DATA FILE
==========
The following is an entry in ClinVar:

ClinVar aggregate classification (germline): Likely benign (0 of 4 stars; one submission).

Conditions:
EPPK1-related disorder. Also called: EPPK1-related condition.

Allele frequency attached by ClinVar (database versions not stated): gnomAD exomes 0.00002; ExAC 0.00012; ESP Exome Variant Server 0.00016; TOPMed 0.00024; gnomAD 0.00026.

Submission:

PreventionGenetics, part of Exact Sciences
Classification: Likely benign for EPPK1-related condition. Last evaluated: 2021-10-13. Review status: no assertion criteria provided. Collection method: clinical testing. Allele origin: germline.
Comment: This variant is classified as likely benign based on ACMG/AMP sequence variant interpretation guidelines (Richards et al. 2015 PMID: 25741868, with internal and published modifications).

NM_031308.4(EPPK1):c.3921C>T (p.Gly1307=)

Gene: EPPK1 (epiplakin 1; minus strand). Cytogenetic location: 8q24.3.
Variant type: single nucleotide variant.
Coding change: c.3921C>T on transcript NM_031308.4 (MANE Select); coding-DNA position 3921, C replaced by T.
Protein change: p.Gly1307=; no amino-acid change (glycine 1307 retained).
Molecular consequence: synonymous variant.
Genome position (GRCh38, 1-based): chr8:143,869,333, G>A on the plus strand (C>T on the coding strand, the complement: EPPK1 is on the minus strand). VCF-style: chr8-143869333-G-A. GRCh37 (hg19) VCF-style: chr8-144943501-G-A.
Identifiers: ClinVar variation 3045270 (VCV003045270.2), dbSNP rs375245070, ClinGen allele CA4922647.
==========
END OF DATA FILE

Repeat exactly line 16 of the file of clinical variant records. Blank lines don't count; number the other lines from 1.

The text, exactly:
Genome position (GRCh38, 1-based): chr8:143,869,333, G>A on the plus strand (C>T on the coding strand, the complement: EPPK1 is on the minus strand). VCF-style: chr8-143869333-G-A. GRCh37 (hg19) VCF-style: chr8-144943501-G-A.